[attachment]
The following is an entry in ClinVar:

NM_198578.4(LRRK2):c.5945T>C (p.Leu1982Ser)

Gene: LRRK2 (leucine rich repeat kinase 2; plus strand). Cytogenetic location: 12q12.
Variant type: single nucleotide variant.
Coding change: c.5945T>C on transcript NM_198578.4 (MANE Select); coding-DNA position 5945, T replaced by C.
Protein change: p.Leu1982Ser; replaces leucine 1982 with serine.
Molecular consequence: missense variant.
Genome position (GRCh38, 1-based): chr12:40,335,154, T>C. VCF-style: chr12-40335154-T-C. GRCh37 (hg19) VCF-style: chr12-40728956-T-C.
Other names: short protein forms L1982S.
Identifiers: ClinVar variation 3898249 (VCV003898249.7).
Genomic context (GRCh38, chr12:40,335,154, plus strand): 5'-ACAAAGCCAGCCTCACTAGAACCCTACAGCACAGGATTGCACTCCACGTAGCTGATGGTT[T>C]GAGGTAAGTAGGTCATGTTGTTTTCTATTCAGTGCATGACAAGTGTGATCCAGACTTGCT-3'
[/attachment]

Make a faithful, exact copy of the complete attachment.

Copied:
The following is an entry in ClinVar:

NM_198578.4(LRRK2):c.5945T>C (p.Leu1982Ser)

Gene: LRRK2 (leucine rich repeat kinase 2; plus strand). Cytogenetic location: 12q12.
Variant type: single nucleotide variant.
Coding change: c.5945T>C on transcript NM_198578.4 (MANE Select); coding-DNA position 5945, T replaced by C.
Protein change: p.Leu1982Ser; replaces leucine 1982 with serine.
Molecular consequence: missense variant.
Genome position (GRCh38, 1-based): chr12:40,335,154, T>C. VCF-style: chr12-40335154-T-C. GRCh37 (hg19) VCF-style: chr12-40728956-T-C.
Other names: short protein forms L1982S.
Identifiers: ClinVar variation 3898249 (VCV003898249.7).
Genomic context (GRCh38, chr12:40,335,154, plus strand): 5'-ACAAAGCCAGCCTCACTAGAACCCTACAGCACAGGATTGCACTCCACGTAGCTGATGGTT[T>C]GAGGTAAGTAGGTCATGTTGTTTTCTATTCAGTGCATGACAAGTGTGATCCAGACTTGCT-3'